(PC) Fields v. Sanchez, et al., No. 1:2022cv01122 - Document 10 (E.D. Cal. 2023)

Court Description: ORDER DIRECTING Clerk of Court to Assign a District Judge; FINDINGS and RECOMMENDATIONS to Deny 8 Plaintiff's Motion for Priority Law Library Access re: 1 Prisoner Civil Rights Complaint, signed by Magistrate Judge Christopher D. Baker on 1/18/2023. Referred to Judge de Alba; Objections to F&R due within fourteen (14) days. (Rivera, O)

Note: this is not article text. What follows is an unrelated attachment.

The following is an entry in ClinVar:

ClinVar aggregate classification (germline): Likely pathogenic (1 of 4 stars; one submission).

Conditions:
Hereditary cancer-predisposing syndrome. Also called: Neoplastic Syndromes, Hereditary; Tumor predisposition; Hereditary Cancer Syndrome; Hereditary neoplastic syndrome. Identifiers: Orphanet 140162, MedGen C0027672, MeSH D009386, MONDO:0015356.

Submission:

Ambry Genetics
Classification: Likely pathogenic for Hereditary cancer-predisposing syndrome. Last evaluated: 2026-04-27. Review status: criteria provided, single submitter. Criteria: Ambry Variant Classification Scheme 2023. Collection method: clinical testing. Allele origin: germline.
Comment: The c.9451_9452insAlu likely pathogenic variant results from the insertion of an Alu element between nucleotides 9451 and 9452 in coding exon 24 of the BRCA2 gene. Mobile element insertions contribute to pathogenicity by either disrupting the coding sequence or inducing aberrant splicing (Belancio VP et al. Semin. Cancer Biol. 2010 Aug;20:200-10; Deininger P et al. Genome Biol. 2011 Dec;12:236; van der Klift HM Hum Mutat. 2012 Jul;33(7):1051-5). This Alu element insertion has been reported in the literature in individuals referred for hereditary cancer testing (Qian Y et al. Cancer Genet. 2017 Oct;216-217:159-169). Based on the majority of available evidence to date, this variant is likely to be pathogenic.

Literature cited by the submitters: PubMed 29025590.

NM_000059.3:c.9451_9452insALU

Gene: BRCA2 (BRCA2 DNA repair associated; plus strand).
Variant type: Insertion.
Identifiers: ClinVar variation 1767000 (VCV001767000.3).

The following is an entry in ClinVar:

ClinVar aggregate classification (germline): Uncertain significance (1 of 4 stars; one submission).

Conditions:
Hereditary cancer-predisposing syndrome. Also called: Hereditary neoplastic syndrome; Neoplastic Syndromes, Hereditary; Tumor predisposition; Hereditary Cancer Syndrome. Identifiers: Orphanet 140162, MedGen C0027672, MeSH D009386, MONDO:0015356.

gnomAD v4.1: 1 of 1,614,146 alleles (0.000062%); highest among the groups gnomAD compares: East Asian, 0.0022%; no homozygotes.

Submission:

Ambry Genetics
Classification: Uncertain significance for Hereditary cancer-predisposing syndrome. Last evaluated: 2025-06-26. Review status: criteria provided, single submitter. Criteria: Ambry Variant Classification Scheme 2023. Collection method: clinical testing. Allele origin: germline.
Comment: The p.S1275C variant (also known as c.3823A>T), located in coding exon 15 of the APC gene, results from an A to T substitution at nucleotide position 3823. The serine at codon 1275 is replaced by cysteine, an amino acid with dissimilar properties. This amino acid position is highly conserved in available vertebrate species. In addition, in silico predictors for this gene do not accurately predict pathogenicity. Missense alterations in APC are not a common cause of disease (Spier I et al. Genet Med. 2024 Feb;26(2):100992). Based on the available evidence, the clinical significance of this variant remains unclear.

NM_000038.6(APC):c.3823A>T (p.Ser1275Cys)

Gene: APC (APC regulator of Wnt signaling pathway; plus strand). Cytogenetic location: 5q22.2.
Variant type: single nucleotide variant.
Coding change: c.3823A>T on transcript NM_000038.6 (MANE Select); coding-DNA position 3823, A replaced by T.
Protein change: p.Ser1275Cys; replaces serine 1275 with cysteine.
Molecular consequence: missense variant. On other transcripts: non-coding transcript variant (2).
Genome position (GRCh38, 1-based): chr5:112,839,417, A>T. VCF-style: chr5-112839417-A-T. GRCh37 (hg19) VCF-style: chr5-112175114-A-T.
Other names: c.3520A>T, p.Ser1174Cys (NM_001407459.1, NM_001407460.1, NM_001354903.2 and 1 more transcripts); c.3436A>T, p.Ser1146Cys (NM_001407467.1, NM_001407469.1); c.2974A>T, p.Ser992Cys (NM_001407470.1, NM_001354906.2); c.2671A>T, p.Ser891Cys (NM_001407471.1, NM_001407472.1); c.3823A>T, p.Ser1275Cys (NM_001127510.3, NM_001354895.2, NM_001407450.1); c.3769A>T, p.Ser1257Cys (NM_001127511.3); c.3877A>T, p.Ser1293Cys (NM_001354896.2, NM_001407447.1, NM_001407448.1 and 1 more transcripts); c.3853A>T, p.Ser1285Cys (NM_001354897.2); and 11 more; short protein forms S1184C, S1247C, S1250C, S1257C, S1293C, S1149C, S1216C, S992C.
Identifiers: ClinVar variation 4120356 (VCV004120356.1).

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(PC) Fields v. Sanchez, et al. Doc. 10 Case 1:22-cv-01122-ADA-CDB Document 10 Filed 01/18/23 Page 1 of 6 1 2 3 4 5 6 7 8 UNITED STATES DISTRICT COURT 9 FOR THE EASTERN DISTRICT OF CALIFORNIA 10 11 DEVONTE FIELDS, 12 Plaintiff, v. 13 14 J. SANCHEZ, et al., 15 Case No. 1:22-cv-01122-CDB (PC) FINDINGS AND RECOMMENDATIONS TO DENY PLAINTIFF’S MOTION FOR PRIORITY LAW LIBRARY ACCEESS (Doc. 8) Defendants. 16 FOURTEEN (14) DAY DEADLINE 17 Clerk of Court to assign a district judge. 18 Plaintiff Davonte Fields is a state prisoner proceeding pro se and in forma pauperis in 19 20 this civil rights action under 42 U.S.C. § 1983. On September 2, 2022, Plaintiff filed a complaint 21 against three correctional officers (“COs”) at California State Prison–Corcoran (“Corcoran”) 22 asserting a claim of excessive force. (Doc. 1.) The Court has not yet screened the complaint as 23 required by 28 U.S.C. § 1915A(a). On November 4, 2022, Plaintiff filed a motion regarding his status as a Priority Legal 24 25 User (“PLU”) and extended access to the law library. (Doc. 8.) The Court liberally construes 26 the pleading as a motion for injunctive relief and recommends the denial of the motion. 27 /// 28 /// Dockets.Justia.com Case 1:22-cv-01122-ADA-CDB Document 10 Filed 01/18/23 Page 2 of 6 1 I. BACKGROUND 2 A. Factual Allegations in Complaint 3 According to Plaintiff, on October 31, 2019, COs Sanchez and Flores escorted him to the 4 rotunda at special housing unit (“SHU”) at Corcoran for medical evaluation for suspected 5 suicidal ideations. While in restraints and being escorted, Sgt. Burns instructed COs Sanchez 6 and Flores to take Plaintiff to the rotunda cage. Once there, Sgt. Burns removed Plaintiff’s 7 glasses, and without warning or provocation, the three defendants began striking Plaintiff in the 8 face and upper torso, knocking him to the ground. Defendants continued to strike Plaintiff until 9 he lost consciousness and required hospitalization at Adventist Health Bakersfield Hospital. 10 On September 2, 2022, Plaintiff filed the complaint, seeking compensatory and punitive 11 damages. 12 B. 13 Federal courts are courts of limited jurisdiction, and in considering a request for 14 preliminary injunctive relief, the Court is bound by the requirement that as a preliminary matter, 15 it have before it an actual case or controversy. City of L.A. v. Lyons, 461 U.S. 95, 102 (1983); 16 Valley Forge Christian Coll. v. Ams. United for Separation of Church & State, Inc., 454 U.S. 17 464, 471 (1982). If the court does not have an actual case or controversy before it, the court has 18 no power to hear the matter in question. Id. A moot action is one where the issues are no longer 19 alive or the parties lack a legally cognizable interest in the outcome. Sample v. Johnson, 771 20 F.2d 1335, 1338 (9th Cir. 1985) (citing Lee v. Schmidt-Wenzel & Harter, 766 F.2d 1387, 1389 21 (9th Cir. 1985)). The purpose of a temporary restraining order (“TRO”) is to preserve the status 22 quo before a preliminary injunction hearing may be held; its provisional, remedial nature is 23 designed to prevent irreparable loss of rights prior to judgment. Sierra On-Line, Inc. v. Phoenix 24 Software, Inc., 739 F.2d 1415, 1422 (9th Cir. 1984). 25 Legal Standards The Court’s jurisdiction is limited to the parties in this action and to the viable legal 26 claims upon which this action is proceeding. Summers v. Earth Island Inst., 555 U.S. 488, 491– 27 93 (2009); Mayfield v. United States, 599 F.3d 964, 969 (9th Cir. 2010). The courts do not have 28 personal jurisdiction over nonparties or prison officials in general. See Zepeda v. U.S. 2 Case 1:22-cv-01122-ADA-CDB Document 10 Filed 01/18/23 Page 3 of 6 1 Immigration Svc., 753 F.2d 719, 727 (9th Cir. 1985) (“A federal court may issue an injunction if 2 it has personal jurisdiction over the parties and subject matter jurisdiction over the claim; it may 3 not attempt to determine the rights of persons not before the court.”). 4 Federal Rule of Civil Procedure 65 governs preliminary injunctions and temporary 5 restraining orders. Fed. R. Civ. P. 65(a)–(b). A TRO or preliminary injunction is only binding on 6 the parties; the parties’ officers, agents, servants, employees, and attorneys; and other persons 7 who are in active concert or participation with those individuals. Fed. R. Civ. P. 65(d)(2)(A)–(C). 8 9 10 Rule 65 requires notice to the adverse party. Fed. R. Civ. P. 65(a)(1). The rule allows TROs to issue without notice to the adverse party or its attorney only if: 13 (A) specific facts in an affidavit or a verified complaint clearly show that immediate and irreparable injury, loss, or damage will result to the movant before the adverse party can be heard in opposition; and (B) the movant’s attorney certifies in writing any efforts made to give notice and the reasons why it should not be required. 14 Fed. R. Civ. P. 65(b)(1)(A)–(B). Similarly, Local Rule 231 contains a notice provision: 15 Except in the most extraordinary of circumstances, no temporary restraining order shall be granted in the absence of actual notice to the affected party and/or counsel, by telephone or other means, or a sufficient showing of efforts made to provide notice. See Fed. R. Civ. P. 65(b). Appropriate notice would inform the affected party and/or counsel of the intention to seek a temporary restraining order, the date and time for hearing to be requested of the Court, and the nature of the relief to be requested. 11 12 16 17 18 19 20 L.R. 231(a). This local rule also requires notice and submissions in support of a motion for a 21 preliminary injunction, including (1) briefing on all legal issues raised the motion, (2) an 22 affidavit supporting the existence of irreparable harm, (3) an affidavit detailing notice or efforts 23 to give notice, or good cause for not giving notice, and (4) a proposed TRO. L.R. 231(c)(3)–(6). 24 The analysis for issuance of a TRO is “substantially identical” to the analysis for a 25 preliminary injunction. See Stuhlbarg Int’l Sales Co. v. John D. Brush & Co., 240 F.3d 832, 839 26 n.7 (9th Cir. 2001). A preliminary injunction is “an extraordinary remedy” and may issue only if 27 the movant establishes: (1) likelihood of success on the merits; (2) likelihood of irreparable harm 28 in the absence of preliminary relief; (3) that the balance of equities tips in his/her favor; (4) that 3 Case 1:22-cv-01122-ADA-CDB Document 10 Filed 01/18/23 Page 4 of 6 1 an injunction is in the public interest. Glossip v. Gross, 576 U.S. 863, 876–77 (2015) (quoting 2 Winter v. Nat. Res. Def. Council, Inc., 555 U.S. 7, 20 (2008)). The movant bears the burden of 3 satisfying all four prongs. Alliance for the Wild Rockies v. Cottrell, 632 F.3d 1127, 1135 (9th 4 Cir. 2011). The propriety of a request for injunctive relief hinges on a significant threat of 5 irreparable injury that must be imminent in nature. Caribbean Marine Serv. Co. v. Baldrige, 844 6 F.2d 668, 674 (9th Cir. 1988). The PLRA requires prisoners to satisfy additional requirements when seeking 7 8 preliminary injunctive relief against prison officials: 9 Preliminary injunctive relief must be narrowly drawn, extend no further than necessary to correct the harm the court finds requires preliminary relief, and be the least intrusive means necessary to correct that harm. The court shall give substantial weight to any adverse impact on public safety or the operation of a criminal justice system caused by the preliminary relief and shall respect the principles of comity set out in paragraph (1)(B) in tailoring any preliminary relief. 10 11 12 13 18 U.S.C. § 3626(a)(2). This subsection significantly limits a court’s power to grant 14 preliminary injunctive relief to inmates and “operates simultaneously to restrict the equity 15 jurisdiction of federal courts and to protect the bargaining power of prison administrators—no 16 longer may courts grant or approve relief that binds prison administrators to do more than the 17 constitutional minimum.” Gilmore v. People of Cal., 220 F.3d 987, 998–99 (9th Cir. 2000). 18 The injunctive relief an applicant requests must relate to the claims brought in the 19 complaint. See Pac. Radiation Oncology, LLC v. Queen’s Med. Ctr., 810 F.3d 631, 633 (9th Cir. 20 2015) (“When a Plaintiff seeks injunctive relief based on claims not pled in the complaint, the 21 court does not have the authority to issue an injunction.”). Absent a nexus between the injury 22 claimed in the motion and the underlying complaint, the court lacks the authority to grant 23 Plaintiff any relief. Id. at 636. 24 II. 25 26 DISCUSSION On November 4, 2022, Plaintiff filed a request1 for the Court’s assistance in restoring his Priority Legal User (“PLU”) status, which affords him priority access to law library resources and 27 28 Although Plaintiff’s request has elements of a letter, construing Plaintiff’s pleading liberally, the Court will consider the request as a motion. 1 4 Case 1:22-cv-01122-ADA-CDB Document 10 Filed 01/18/23 Page 5 of 6 1 a minimum of four hours of access per week or requested access. (Doc. 8.) Plaintiff states that 2 he has multiple developmental disabilities; disorders that affect his social interactions, 3 intelligence, and functioning; and disorders that lower his impulse control and frustration 4 tolerance. According to Plaintiff, his weaknesses are obvious to staff and other prisoners and 5 make him “an easy target for abuse.” (Id. at 1.) Plaintiff asserts that he was separated from his 6 peers who helped him with lawsuits and other matters. He requests the Court to order Corcoran 7 “to decrease their methods of retaliations” against him and to stop interfering with his PLU status. 8 After careful consideration of Plaintiff’s application and declaration, the Court is unable to 9 order injunctive relief against CDCR under the circumstances of this case. Rule 65 of the Federal 10 Rules of Civil Procedure provides: “Notice. The court may issue a preliminary injunction only on 11 notice to the adverse party.” Fed. R. Civ. P. 65(a)(1) (alteration in original). Under Local Rule 12 231(a), “[e]xcept in the most extraordinary of circumstances,” the Court will not issue a TRO in 13 the absence of actual notice or a showing of efforts made to provide notice to the adverse party. 14 L.R. 231(a) (citing Fed. R. Civ. P. 65(b)). 15 At this early stage in the proceedings, where the complaint has not yet been screened or 16 served, the Court does not have jurisdiction over the named defendants or CDCR. The Court 17 does not have jurisdiction over non-parties, and any TRO or preliminary injunction would not be 18 binding on Corcoran or unnamed Corcoran officials. Additionally, Plaintiff’s request for 19 injunctive relief exceeds the scope of the case. The request for assistance with library access is 20 unrelated to the allegations of excessive force raised in the complaint. 21 Finally, Plaintiff has failed to satisfy the Winter test for preliminary injunctive relief. In 22 the current posture of the case, with no operative complaint, Plaintiff is unable to demonstrate a 23 likelihood of success on the merits. Plaintiff is unable to satisfy the second prong by showing a 24 likelihood of irreparable harm in the absence of preliminary injunctive relief. Although Plaintiff 25 seeks restoration of his priority status, he only states, “I actually really need it.” (Doc. 8 at 2.) He 26 has not alleged an inability to access the law library or conduct legal work as necessary. These 27 factors weigh against injunctive relief. 28 5 Case 1:22-cv-01122-ADA-CDB Document 10 Filed 01/18/23 Page 6 of 6 The final two Winter factors, considerations of the balance of equities and the public 1 2 interest, also weigh against injunctive relief. The balance of the equities and the public interest 3 would not be served by the issuance of an unenforceable TRO or preliminary injunction. Under 4 these circumstances, Plaintiff has failed to meet his burden to demonstrate that injunctive relief is 5 necessary or appropriate to protect him from imminent harm. Therefore, a TRO or preliminary 6 injunction should not be issued in this case. 7 8 9 10 III. CONCLUSION Accordingly, it is hereby RECOMMENDED that Plaintiff’s motion for priority legal status (Doc. 8) be DENIED. These findings and recommendations will be submitted to the United States District Judge 11 assigned to the case pursuant to the provisions of 28 U.S.C. § 636(b)(1). Within fourteen (14) 12 days after being served with these findings and recommendations, Plaintiff may file written 13 objections with the Court. The document should be captioned, “Objections to Magistrate Judge’s 14 Findings and Recommendations.” Plaintiff is advised that failure to file objections within the 15 specified time may result in the waiver of rights on appeal. Wilkerson v. Wheeler, 772 F.3d 834, 16 838–39 (9th Cir. 2014) (citing Baxter v. Sullivan, 923 F.2d 1391, 1394 (9th Cir. 1991)). 17 18 19 20 The Clerk of Court is directed to assign a district judge to this case. IT IS SO ORDERED. Dated: January 18, 2023 ___________________ _ UNITED STATES MAGISTRATE JUDGE 21 22 23 24 25 26 27 28 6